The last class was all about fritters and I certainly hope you all “frittered” some time away! Being a chef, I am constantly asked advice on a myriad of cooking questions. So I decided to compile some quick tips that answer the questions I am most frequently asked.
Pull out meat/poultry one hour before cooking.
This will let the meat warm up a little and will insure even cooking.
Always let cooked meat/poultry rest.
The reason you do this is to allow the juices to redistribute back into the meat. If you cut meat hot out of the oven, the juices end up all over the cutting board and this results in dry meat. For larger cuts, tent with foil and rest at least 30 minutes. Smaller cuts, tent at rest at least ten minutes.
Always use unsalted butter when cooking.
You do this so you have complete control over the seasoning.
Use Extra Virgin Olive Oil in dressings and to finish.
You want to enjoy the fruitiness of this oil which is why you use it in things that will bring that flavor out. Cook with vegetable oil or a regular olive oil.
Add peeled garlic, fresh herbs and peppercorns to the water when you boil potatoes.
Doing this allows you to add another level of flavor to any dish you are going to make with the potatoes.
Tap shellfish on a counter BEFORE using.
If they close, they are still alive. If they remain open, discard them, they are dead and you cannot use them.
Grate Parmesan as you need it.
When grating from a Parmesan wedge, don’t grate ahead of time. This will dry out the cheese. Grate it as you need it to get the most powerful flavor.
Pull cheese for cheese plates out of fridge at least 45 minutes before serving.
If a cheese id too cold, you can’t experience its full flavor. Additionally, if you are serving cheeses like Brie, you want them warmer so they have the correct soft, runny consistency.
When you want more of a “bite” than Parmesan, use Romano.
These are not interchangeable. Romano has a distinctive bite at the finish, while Parmesan tends to be warm and nutty. I like to use Romano on salads and roasted veggies.
When making biscuits, scones, shortbreads, do NOT twist when using the dough cutter.
If you twist instead of pulling the cutter straight out of the dough, it will impede the rise of the product.
Check your dried spices.
Yes, they do lose potency. My advice is to go through your spices every six months and replace any that either are no longer fragrant or that you have not used in a while.
Take pan off the flame when you add alcohol.
If you don’t you risk lighting yourself on fire. The flame can travel up the bottle and ignite. So remove the pan from the flame, add the alcohol and then put it back on the flame.
Balance acid with sugar.
This creates a gastrique. So if you are adding citrus juice, vinegars, etc. always add in some sugar.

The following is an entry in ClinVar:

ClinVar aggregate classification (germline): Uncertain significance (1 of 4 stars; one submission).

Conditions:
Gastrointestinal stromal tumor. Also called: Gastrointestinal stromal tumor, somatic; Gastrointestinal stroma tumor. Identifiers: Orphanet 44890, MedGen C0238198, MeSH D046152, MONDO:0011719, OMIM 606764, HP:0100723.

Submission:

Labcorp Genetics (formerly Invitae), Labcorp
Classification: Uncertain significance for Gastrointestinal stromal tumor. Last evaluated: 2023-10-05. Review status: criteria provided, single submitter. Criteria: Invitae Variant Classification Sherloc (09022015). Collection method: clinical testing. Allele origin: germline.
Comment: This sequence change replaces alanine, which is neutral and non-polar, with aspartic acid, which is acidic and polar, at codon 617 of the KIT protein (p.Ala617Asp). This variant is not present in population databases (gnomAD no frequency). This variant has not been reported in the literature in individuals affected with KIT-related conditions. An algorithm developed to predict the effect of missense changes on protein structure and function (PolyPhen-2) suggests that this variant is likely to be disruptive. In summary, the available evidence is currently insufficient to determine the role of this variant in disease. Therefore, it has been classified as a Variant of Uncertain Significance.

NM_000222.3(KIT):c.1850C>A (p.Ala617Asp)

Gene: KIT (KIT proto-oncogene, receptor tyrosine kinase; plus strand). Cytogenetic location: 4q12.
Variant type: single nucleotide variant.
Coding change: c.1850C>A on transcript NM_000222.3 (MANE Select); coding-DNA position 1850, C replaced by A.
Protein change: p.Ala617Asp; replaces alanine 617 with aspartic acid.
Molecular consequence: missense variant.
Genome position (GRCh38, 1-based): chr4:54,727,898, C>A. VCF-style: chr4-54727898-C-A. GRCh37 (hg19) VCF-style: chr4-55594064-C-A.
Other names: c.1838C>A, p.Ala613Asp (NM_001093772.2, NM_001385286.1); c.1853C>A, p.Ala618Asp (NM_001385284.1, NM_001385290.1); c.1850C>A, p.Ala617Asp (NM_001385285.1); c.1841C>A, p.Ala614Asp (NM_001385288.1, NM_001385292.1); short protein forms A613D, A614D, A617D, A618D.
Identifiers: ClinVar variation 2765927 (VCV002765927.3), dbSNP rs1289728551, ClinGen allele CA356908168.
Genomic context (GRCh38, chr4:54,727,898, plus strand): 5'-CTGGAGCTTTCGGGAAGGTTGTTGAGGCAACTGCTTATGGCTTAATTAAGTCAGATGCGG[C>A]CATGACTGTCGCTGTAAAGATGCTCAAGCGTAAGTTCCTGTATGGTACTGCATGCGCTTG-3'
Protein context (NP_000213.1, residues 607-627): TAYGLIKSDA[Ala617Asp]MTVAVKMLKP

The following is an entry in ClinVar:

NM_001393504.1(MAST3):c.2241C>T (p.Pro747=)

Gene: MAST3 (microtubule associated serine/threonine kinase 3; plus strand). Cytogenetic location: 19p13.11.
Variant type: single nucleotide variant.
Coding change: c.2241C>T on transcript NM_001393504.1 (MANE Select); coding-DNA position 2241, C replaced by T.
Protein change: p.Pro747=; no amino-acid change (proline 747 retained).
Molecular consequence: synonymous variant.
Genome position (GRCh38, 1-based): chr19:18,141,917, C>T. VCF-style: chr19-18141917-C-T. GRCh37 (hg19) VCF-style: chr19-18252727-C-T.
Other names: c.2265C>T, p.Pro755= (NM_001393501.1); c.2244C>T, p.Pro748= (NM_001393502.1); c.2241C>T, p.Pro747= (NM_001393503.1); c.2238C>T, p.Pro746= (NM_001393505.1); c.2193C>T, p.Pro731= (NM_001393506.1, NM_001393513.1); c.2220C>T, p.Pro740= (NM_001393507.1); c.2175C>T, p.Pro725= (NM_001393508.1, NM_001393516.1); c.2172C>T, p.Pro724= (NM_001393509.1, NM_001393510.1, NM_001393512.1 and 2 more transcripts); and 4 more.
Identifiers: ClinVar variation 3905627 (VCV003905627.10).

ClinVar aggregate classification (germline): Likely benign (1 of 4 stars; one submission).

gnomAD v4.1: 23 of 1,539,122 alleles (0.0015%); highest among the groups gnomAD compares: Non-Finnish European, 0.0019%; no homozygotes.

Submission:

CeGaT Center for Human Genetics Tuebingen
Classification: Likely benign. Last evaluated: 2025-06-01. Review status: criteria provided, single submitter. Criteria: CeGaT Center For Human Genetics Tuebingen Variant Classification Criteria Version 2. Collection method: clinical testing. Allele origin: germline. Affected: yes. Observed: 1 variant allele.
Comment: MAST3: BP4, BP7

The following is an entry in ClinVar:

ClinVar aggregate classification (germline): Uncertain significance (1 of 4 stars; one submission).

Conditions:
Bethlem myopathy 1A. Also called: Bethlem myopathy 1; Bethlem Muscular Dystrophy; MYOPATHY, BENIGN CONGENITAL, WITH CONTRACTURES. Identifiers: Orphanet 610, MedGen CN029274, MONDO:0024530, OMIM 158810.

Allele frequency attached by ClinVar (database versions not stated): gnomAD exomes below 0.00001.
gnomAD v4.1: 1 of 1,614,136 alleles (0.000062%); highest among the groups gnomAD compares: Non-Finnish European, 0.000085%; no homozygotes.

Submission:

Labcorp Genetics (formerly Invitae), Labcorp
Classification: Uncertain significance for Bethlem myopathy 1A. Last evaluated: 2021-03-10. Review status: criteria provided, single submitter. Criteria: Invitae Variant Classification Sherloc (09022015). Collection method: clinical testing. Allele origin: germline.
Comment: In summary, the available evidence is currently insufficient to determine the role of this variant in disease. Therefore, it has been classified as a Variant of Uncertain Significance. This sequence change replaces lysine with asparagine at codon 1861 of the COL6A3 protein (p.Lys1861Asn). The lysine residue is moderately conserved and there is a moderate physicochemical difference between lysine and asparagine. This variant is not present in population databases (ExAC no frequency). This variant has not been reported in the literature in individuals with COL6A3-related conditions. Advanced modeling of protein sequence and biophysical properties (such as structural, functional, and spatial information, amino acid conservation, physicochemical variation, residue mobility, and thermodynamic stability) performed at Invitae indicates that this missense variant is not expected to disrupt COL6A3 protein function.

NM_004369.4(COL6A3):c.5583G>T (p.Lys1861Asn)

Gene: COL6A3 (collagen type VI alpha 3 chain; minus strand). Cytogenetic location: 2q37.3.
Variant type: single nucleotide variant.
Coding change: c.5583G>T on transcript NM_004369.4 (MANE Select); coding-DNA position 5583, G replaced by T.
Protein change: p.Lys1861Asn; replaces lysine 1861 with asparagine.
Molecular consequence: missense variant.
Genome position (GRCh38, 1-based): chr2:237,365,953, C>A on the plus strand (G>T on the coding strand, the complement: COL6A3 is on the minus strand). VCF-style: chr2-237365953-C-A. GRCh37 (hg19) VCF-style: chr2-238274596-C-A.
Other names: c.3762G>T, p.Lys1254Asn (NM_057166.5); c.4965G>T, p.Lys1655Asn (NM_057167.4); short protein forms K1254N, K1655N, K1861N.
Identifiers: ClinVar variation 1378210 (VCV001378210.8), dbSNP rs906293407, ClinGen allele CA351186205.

Don’t store tomatoes in the fridge.
Doing this kills the flavor. Store them on your counter and remember to give them a sprinkle of salt and pepper before serving or using, this will amp up the taste even more.
Ripen avocados in a brown paper bag on the counter.
I NEVER buy ripe avocados! I find the flavor is much better if I buy them green then ripen them at home. Simply place in a paper bag and fold it down so no light gets into the bag. Once they are ripe, transfer them to the fridge.
When cooking meat on a bone, remove from oven 5-8 degrees BELOW desired temp.
This is because the bone acts as a heat conduit and will continue cooking that meat after it is removed from the oven.
Don’t touch mouth after handling artichokes.
If you prepare fresh artichokes and don’t immediately wash your hands, then inadvertently touch your mouth, oh boy! EVERYTHING you eat for two to three days will taste like metal.
Store yeast in the fridge.
Cold retards the action of yeast, but allows it to remain alive. Heat will kill the yeast, so it won’t work when you go to use it for your baked goods product.
Only cook with wine you would drink.
Remember, cooking with wine concentrates its flavors, so good bad wine becomes unpalatable.
The joy you feel while cooking transfers to the dish. So relax, be creative and enjoy yourself.
Remember, as with any technique or recipe, the most important component is the cook’s heart. The heart is what helps you create delicious meals you’ll never forget.
Chef Flowers has over 25 years of fine cuisine experience. The former Executive Chef at Top of The Market, San Diego, also owned Fournos restaurant in Sedona, Arizona, named a top 25 restaurant in Arizona. He was also Executive Chef at L’Auberge de Sedona, the AAA Four-Diamond, Four Star award winning restaurant. Flowers has created extraordinary cuisine for some of the finest restaurants in Arizona, including T. Cooks at Scottsdale's Royal Palms Resort and the Phoenician's Mary Elaine's and Different Pointe of View.